7. GROW TAX-FREE WITH A ROTH IRA 

 

Again, Roth IRA contributions are after-tax, so you can not deduct your contributions. Nevertheless, your distribution will be tax-free and penalty-free at age 59 ½  Something your future self will thank you for! Another benefit is that a Roth IRA isn’t subject to RMD requirements either. 

Your Roth IRA contribution limits are based on your filing status and income.

There are definitely some potential tax savings here, especially for those just starting out. It makes sense to pay taxes on the money you contribute now, rather than later, when your tax rate may be higher.

 

8. RUMINATE ON A  BACKDOOR ROTH

 

A Backdoor Roth allows people with high incomes to fund a Roth, despite IRS income limits, and reap its tax benefits. Could it be right for you?

In short, you open a traditional IRA, make non-deductible (taxable) contributions to it, then move that Traditional IRA into a Roth IRA and enjoy the tax-free growth.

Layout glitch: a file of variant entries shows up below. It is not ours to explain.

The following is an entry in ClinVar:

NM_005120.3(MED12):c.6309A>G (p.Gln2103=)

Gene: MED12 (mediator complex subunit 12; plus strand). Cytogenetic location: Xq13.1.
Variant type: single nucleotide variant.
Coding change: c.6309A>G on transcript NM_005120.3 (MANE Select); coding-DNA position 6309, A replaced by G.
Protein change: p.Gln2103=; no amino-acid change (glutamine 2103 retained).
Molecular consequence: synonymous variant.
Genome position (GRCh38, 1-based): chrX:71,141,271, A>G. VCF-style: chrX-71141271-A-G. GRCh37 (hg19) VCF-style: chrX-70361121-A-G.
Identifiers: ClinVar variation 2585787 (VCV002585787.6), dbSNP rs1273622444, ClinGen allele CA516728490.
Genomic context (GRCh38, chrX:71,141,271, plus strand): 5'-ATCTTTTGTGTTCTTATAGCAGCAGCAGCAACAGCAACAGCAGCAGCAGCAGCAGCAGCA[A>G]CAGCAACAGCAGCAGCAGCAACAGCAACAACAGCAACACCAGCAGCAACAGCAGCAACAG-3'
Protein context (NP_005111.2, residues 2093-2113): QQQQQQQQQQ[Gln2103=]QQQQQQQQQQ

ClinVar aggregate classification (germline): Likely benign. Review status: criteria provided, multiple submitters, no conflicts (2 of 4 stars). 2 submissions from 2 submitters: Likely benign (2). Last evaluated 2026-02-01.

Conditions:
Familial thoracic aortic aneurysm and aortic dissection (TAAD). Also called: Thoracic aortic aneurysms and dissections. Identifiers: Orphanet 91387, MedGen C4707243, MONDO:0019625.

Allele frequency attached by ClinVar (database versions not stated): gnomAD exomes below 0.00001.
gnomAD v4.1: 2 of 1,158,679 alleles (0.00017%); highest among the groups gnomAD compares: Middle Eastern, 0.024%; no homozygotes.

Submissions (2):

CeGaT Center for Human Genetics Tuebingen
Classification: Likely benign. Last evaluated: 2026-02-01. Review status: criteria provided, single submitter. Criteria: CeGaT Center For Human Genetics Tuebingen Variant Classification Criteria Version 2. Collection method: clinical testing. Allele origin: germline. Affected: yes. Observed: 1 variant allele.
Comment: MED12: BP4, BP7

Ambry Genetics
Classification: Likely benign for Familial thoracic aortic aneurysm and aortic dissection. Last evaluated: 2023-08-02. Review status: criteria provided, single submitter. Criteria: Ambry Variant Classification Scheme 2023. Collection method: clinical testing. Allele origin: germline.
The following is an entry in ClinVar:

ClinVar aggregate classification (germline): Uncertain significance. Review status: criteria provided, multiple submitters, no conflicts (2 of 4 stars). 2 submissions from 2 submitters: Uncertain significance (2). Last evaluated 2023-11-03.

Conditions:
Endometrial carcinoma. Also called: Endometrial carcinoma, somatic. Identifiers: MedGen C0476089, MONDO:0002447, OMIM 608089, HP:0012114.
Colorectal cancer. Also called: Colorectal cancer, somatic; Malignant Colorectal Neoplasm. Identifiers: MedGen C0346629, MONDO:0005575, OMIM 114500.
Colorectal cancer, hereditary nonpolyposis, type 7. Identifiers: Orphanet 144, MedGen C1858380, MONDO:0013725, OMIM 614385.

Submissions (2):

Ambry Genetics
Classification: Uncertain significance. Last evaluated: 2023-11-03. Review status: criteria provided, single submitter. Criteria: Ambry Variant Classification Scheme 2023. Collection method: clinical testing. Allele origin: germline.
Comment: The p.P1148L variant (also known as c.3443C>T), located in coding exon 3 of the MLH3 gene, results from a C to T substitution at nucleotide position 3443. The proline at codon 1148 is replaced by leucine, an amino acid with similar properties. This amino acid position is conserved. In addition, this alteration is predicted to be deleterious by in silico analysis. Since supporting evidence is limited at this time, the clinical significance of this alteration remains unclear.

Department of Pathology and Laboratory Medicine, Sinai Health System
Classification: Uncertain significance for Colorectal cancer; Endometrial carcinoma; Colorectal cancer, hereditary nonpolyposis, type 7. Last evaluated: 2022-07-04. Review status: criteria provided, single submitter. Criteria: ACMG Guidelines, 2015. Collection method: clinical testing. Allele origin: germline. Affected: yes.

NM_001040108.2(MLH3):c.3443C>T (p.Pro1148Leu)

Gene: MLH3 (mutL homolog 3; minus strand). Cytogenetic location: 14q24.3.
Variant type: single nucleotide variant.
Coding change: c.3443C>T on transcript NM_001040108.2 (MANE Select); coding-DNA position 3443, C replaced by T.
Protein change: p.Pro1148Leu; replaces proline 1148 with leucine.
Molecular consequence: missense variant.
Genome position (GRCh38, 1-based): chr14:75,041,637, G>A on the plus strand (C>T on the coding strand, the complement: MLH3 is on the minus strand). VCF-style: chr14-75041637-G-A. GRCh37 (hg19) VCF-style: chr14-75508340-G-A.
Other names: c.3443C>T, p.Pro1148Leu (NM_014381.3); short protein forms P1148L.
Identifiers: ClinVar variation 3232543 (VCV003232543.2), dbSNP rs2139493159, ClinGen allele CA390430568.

It is important to note that you can not have any money currently in an IRA, SIMPLE IRA, or SEP-IRA to make this work properly.  There are more complexities involved in setting this up, and we recommend talking with a CERTIFIED FINANCIAL PLANNER™.

 

9. ROTH CONVERSION

 

A Roth Conversion involves the transfer of existing retirement assets from a traditional, SEP, or SIMPLE IRA, or from a defined-contribution plan such as a 401k, into a Roth IRA.

You’ll have to pay income tax on the money you convert now (at your current tax rate), but you’ll be able to take tax-free withdrawals from the Roth account in the years to come